Then there’s the argument that’s surfaced claiming that to the extent these groups do have staffers who overwhelmingly donate to Democrats, it’s justified because of what many perceive as the odious conduct by Republicans in recent years, particularly under President Donald Trump, but also after President George W. Bush’s administration. Others criticized the report by saying people like Hess for stirring up opposition to things like the common core, and then cynically blamed others for its political maladies:
All true. I would go further and say that even the Republican Party’s embrace of explicit racism precedes Trump, and in many ways, was aided by conservative reformers like Hess, who think that focusing on racial achievement gaps is an awful thing to do. https://t.co/KFEeyWT0wq
— RiShawn Biddle (@dropoutnation) March 8, 2019
(Biddle is an education writer and speaker, while Fasteau is a former Capitol Hill Democratic staffer who now works at EducationCounsel.)
What about the argument that staffers’ donations might reflect the reality that many Republicans, for various reasons, might have retreated from working on “education reform” policies, except for school choice? Hess said he finds it “unsatisfying” to believe that the GOP and conservatives went from very interested to uninterested in these issues over the last 15 years, dating back to the No Child Left Behind Act.
As for specific consequences of what Hess alleged: What about the argument that more than one political force undermined the common core, as unions and progressives eventually used the standards to savage testing’s place in accountability, while conservative activists quickly pounced on common core’s political links to the Obama administration? Here’s that view as summed up by David DeSchryver of Whiteboard Advisors, a consulting firm:
They did! Are we forgetting the (un)comfortable alliance of tea party and unions to knock down those socialist, and at the same time, and corporate standards and tests? https://t.co/PY0mE423TB
— David A DeSchryver (@ddeschryver) March 8, 2019
Hess dismissed this theory as a misplaced excuse, a plea for the standards’ middle-of-the-road appeal, lodged only in retrospect from common-core supporters.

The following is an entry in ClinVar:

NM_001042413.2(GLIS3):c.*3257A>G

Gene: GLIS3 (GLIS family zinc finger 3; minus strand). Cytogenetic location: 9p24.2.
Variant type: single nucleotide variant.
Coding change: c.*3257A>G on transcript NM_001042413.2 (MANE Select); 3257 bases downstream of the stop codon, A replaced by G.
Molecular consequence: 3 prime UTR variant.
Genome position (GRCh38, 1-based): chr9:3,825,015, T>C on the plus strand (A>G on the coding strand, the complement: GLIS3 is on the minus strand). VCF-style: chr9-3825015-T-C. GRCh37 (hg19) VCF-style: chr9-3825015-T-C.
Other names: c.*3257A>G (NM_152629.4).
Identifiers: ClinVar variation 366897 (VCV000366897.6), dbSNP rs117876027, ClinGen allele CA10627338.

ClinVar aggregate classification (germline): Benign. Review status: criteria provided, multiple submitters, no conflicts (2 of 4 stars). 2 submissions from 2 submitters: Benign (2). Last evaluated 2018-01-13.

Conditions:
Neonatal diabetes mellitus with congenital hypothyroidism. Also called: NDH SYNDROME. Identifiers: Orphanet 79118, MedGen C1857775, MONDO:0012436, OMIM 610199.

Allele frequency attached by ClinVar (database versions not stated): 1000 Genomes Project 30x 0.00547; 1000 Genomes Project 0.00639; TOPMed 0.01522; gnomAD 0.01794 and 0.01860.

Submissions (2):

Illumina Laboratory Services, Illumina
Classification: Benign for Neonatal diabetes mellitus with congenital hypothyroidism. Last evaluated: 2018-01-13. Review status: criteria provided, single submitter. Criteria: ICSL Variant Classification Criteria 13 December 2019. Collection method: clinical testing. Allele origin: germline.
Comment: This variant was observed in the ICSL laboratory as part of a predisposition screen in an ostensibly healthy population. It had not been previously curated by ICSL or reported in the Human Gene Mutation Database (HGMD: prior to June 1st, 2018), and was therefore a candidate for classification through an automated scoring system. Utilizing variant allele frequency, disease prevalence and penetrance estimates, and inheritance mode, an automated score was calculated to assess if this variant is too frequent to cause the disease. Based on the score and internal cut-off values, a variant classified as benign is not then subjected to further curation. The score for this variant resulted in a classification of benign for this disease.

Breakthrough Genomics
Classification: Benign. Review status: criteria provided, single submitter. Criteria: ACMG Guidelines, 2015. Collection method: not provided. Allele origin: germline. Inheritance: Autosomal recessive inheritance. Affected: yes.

The Greene-Hess thesis also overrates the extent to which the politics of education reform groups and their staffers has had a negative impact, argued Benjamin Riley, the founder of Deans for Impact, which works on teacher preparation in higher education.
But is focusing on partisanship and political alignment the right way to frame issues in and problems for the education reform community? Ed Fuller, an assistant professor of education at Penn State University, said no:
ed reform is often driven by ppl with large sums of money, regardless of whether they are right or left. And thats part of the problem. @shermandorn
— Ed Fuller (@EdFuller_PSU) March 9, 2019
The larger point behind Fuller’s critique is that the education reform community’s focus on charters, new labor rules, and accountability is not really about Democratic politics per se, even if nearly all donations from staffers getting money from big players like Gates and Walton go to Democrats.
It’s also important to highlight instances of where these organizations do not hew to what are common liberal or progressive lines on education issues specifically. Teach For America, for example, caught heat last month when it encouraged its members to cross the picket line during a potential strike in Oakland.
The broader concerns raised in the study are far from new, and are not new from the study’s authors. Just last August, in fact, Greene published a blog post about the political biases of many in the education research community with the title, “Professors are getting more liberal.”
We reached out to Achieve, Teach For America, and the Alliance for Excellent Education to gauge responses from three of the groups Greene and Hess highlighted; if we hear back from them, we’ll update this post.
Read a Greene-Hess piece on their study here (the piece was published jointly by the American Enterprise Institute and Education Next, an education policy and politics journal)